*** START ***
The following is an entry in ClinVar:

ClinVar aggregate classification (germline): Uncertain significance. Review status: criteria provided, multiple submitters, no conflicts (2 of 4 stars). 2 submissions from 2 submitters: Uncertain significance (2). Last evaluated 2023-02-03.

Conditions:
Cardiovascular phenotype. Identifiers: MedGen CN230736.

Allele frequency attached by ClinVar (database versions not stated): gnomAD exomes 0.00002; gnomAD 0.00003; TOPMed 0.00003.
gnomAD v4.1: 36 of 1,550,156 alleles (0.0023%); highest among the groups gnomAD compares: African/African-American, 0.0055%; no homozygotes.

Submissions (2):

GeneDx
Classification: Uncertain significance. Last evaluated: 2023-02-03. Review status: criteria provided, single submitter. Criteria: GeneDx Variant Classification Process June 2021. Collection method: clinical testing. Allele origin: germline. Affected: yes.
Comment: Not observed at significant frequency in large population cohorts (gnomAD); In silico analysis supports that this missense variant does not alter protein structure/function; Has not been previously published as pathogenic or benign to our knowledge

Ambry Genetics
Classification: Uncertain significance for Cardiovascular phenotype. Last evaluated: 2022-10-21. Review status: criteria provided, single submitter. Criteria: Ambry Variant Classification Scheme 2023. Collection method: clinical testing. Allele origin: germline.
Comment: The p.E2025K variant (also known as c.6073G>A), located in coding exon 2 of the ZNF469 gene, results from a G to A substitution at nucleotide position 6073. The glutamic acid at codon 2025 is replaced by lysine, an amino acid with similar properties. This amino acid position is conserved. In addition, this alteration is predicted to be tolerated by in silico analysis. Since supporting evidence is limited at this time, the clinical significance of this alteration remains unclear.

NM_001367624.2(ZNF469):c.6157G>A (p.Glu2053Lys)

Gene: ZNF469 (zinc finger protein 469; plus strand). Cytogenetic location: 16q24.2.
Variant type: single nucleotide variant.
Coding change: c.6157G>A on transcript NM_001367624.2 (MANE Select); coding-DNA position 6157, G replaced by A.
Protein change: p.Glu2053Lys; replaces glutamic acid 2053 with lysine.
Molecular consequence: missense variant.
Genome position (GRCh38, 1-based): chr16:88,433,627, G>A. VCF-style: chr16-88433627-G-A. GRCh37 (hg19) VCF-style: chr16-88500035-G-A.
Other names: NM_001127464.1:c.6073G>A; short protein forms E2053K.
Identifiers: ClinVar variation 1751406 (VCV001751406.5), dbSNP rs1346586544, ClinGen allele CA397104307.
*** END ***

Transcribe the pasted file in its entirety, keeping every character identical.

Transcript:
The following is an entry in ClinVar:

ClinVar aggregate classification (germline): Uncertain significance. Review status: criteria provided, multiple submitters, no conflicts (2 of 4 stars). 2 submissions from 2 submitters: Uncertain significance (2). Last evaluated 2023-02-03.

Conditions:
Cardiovascular phenotype. Identifiers: MedGen CN230736.

Allele frequency attached by ClinVar (database versions not stated): gnomAD exomes 0.00002; gnomAD 0.00003; TOPMed 0.00003.
gnomAD v4.1: 36 of 1,550,156 alleles (0.0023%); highest among the groups gnomAD compares: African/African-American, 0.0055%; no homozygotes.

Submissions (2):

GeneDx
Classification: Uncertain significance. Last evaluated: 2023-02-03. Review status: criteria provided, single submitter. Criteria: GeneDx Variant Classification Process June 2021. Collection method: clinical testing. Allele origin: germline. Affected: yes.
Comment: Not observed at significant frequency in large population cohorts (gnomAD); In silico analysis supports that this missense variant does not alter protein structure/function; Has not been previously published as pathogenic or benign to our knowledge

Ambry Genetics
Classification: Uncertain significance for Cardiovascular phenotype. Last evaluated: 2022-10-21. Review status: criteria provided, single submitter. Criteria: Ambry Variant Classification Scheme 2023. Collection method: clinical testing. Allele origin: germline.
Comment: The p.E2025K variant (also known as c.6073G>A), located in coding exon 2 of the ZNF469 gene, results from a G to A substitution at nucleotide position 6073. The glutamic acid at codon 2025 is replaced by lysine, an amino acid with similar properties. This amino acid position is conserved. In addition, this alteration is predicted to be tolerated by in silico analysis. Since supporting evidence is limited at this time, the clinical significance of this alteration remains unclear.

NM_001367624.2(ZNF469):c.6157G>A (p.Glu2053Lys)

Gene: ZNF469 (zinc finger protein 469; plus strand). Cytogenetic location: 16q24.2.
Variant type: single nucleotide variant.
Coding change: c.6157G>A on transcript NM_001367624.2 (MANE Select); coding-DNA position 6157, G replaced by A.
Protein change: p.Glu2053Lys; replaces glutamic acid 2053 with lysine.
Molecular consequence: missense variant.
Genome position (GRCh38, 1-based): chr16:88,433,627, G>A. VCF-style: chr16-88433627-G-A. GRCh37 (hg19) VCF-style: chr16-88500035-G-A.
Other names: NM_001127464.1:c.6073G>A; short protein forms E2053K.
Identifiers: ClinVar variation 1751406 (VCV001751406.5), dbSNP rs1346586544, ClinGen allele CA397104307.